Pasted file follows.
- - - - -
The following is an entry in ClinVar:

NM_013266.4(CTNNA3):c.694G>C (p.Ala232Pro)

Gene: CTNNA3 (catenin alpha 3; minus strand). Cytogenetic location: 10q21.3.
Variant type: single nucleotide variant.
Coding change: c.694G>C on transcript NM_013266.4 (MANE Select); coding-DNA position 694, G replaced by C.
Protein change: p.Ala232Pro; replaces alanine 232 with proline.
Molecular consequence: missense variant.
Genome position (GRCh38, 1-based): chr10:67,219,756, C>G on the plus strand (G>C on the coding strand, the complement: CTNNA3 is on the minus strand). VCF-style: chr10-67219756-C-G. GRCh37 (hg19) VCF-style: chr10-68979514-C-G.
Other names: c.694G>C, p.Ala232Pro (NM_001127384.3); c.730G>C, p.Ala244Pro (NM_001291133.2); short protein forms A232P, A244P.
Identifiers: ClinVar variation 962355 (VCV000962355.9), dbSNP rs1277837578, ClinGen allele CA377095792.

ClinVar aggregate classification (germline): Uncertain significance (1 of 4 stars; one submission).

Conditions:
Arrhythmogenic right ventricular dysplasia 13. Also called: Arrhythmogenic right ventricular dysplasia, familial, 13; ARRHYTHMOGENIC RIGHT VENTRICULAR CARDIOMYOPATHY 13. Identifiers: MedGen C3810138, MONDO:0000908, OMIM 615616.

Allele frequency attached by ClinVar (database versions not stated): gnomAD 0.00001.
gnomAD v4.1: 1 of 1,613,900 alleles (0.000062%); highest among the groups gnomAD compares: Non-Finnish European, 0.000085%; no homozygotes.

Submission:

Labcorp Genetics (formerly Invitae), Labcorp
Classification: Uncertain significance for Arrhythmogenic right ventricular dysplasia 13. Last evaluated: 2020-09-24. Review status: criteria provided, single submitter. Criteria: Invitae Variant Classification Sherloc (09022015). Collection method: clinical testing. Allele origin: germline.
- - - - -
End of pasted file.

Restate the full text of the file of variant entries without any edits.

The following is an entry in ClinVar:

NM_013266.4(CTNNA3):c.694G>C (p.Ala232Pro)

Gene: CTNNA3 (catenin alpha 3; minus strand). Cytogenetic location: 10q21.3.
Variant type: single nucleotide variant.
Coding change: c.694G>C on transcript NM_013266.4 (MANE Select); coding-DNA position 694, G replaced by C.
Protein change: p.Ala232Pro; replaces alanine 232 with proline.
Molecular consequence: missense variant.
Genome position (GRCh38, 1-based): chr10:67,219,756, C>G on the plus strand (G>C on the coding strand, the complement: CTNNA3 is on the minus strand). VCF-style: chr10-67219756-C-G. GRCh37 (hg19) VCF-style: chr10-68979514-C-G.
Other names: c.694G>C, p.Ala232Pro (NM_001127384.3); c.730G>C, p.Ala244Pro (NM_001291133.2); short protein forms A232P, A244P.
Identifiers: ClinVar variation 962355 (VCV000962355.9), dbSNP rs1277837578, ClinGen allele CA377095792.

ClinVar aggregate classification (germline): Uncertain significance (1 of 4 stars; one submission).

Conditions:
Arrhythmogenic right ventricular dysplasia 13. Also called: Arrhythmogenic right ventricular dysplasia, familial, 13; ARRHYTHMOGENIC RIGHT VENTRICULAR CARDIOMYOPATHY 13. Identifiers: MedGen C3810138, MONDO:0000908, OMIM 615616.

Allele frequency attached by ClinVar (database versions not stated): gnomAD 0.00001.
gnomAD v4.1: 1 of 1,613,900 alleles (0.000062%); highest among the groups gnomAD compares: Non-Finnish European, 0.000085%; no homozygotes.

Submission:

Labcorp Genetics (formerly Invitae), Labcorp
Classification: Uncertain significance for Arrhythmogenic right ventricular dysplasia 13. Last evaluated: 2020-09-24. Review status: criteria provided, single submitter. Criteria: Invitae Variant Classification Sherloc (09022015). Collection method: clinical testing. Allele origin: germline.